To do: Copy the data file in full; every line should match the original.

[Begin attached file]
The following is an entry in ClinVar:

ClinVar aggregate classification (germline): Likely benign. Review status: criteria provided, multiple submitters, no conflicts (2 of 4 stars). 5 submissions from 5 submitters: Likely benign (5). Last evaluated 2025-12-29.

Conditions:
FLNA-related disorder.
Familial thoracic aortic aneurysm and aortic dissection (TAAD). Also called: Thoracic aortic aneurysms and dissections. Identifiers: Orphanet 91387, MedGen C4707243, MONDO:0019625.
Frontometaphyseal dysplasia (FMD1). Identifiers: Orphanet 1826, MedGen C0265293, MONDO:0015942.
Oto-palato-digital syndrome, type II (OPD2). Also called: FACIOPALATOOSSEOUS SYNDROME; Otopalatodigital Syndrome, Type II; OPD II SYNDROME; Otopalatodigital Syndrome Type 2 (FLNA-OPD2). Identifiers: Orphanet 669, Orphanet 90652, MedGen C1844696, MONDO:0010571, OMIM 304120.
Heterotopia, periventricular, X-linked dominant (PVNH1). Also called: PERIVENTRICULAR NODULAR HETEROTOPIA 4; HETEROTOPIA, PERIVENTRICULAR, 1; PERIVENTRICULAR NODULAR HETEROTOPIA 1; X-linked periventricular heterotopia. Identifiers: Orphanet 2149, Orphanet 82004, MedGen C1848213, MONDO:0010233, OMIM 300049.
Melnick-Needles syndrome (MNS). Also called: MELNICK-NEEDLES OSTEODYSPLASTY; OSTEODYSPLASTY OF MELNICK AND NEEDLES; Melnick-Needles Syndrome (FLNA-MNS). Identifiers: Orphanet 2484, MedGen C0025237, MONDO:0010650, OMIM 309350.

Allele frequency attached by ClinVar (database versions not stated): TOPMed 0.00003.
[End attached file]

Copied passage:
The following is an entry in ClinVar:

ClinVar aggregate classification (germline): Likely benign. Review status: criteria provided, multiple submitters, no conflicts (2 of 4 stars). 5 submissions from 5 submitters: Likely benign (5). Last evaluated 2025-12-29.

Conditions:
FLNA-related disorder.
Familial thoracic aortic aneurysm and aortic dissection (TAAD). Also called: Thoracic aortic aneurysms and dissections. Identifiers: Orphanet 91387, MedGen C4707243, MONDO:0019625.
Frontometaphyseal dysplasia (FMD1). Identifiers: Orphanet 1826, MedGen C0265293, MONDO:0015942.
Oto-palato-digital syndrome, type II (OPD2). Also called: FACIOPALATOOSSEOUS SYNDROME; Otopalatodigital Syndrome, Type II; OPD II SYNDROME; Otopalatodigital Syndrome Type 2 (FLNA-OPD2). Identifiers: Orphanet 669, Orphanet 90652, MedGen C1844696, MONDO:0010571, OMIM 304120.
Heterotopia, periventricular, X-linked dominant (PVNH1). Also called: PERIVENTRICULAR NODULAR HETEROTOPIA 4; HETEROTOPIA, PERIVENTRICULAR, 1; PERIVENTRICULAR NODULAR HETEROTOPIA 1; X-linked periventricular heterotopia. Identifiers: Orphanet 2149, Orphanet 82004, MedGen C1848213, MONDO:0010233, OMIM 300049.
Melnick-Needles syndrome (MNS). Also called: MELNICK-NEEDLES OSTEODYSPLASTY; OSTEODYSPLASTY OF MELNICK AND NEEDLES; Melnick-Needles Syndrome (FLNA-MNS). Identifiers: Orphanet 2484, MedGen C0025237, MONDO:0010650, OMIM 309350.

Allele frequency attached by ClinVar (database versions not stated): TOPMed 0.00003.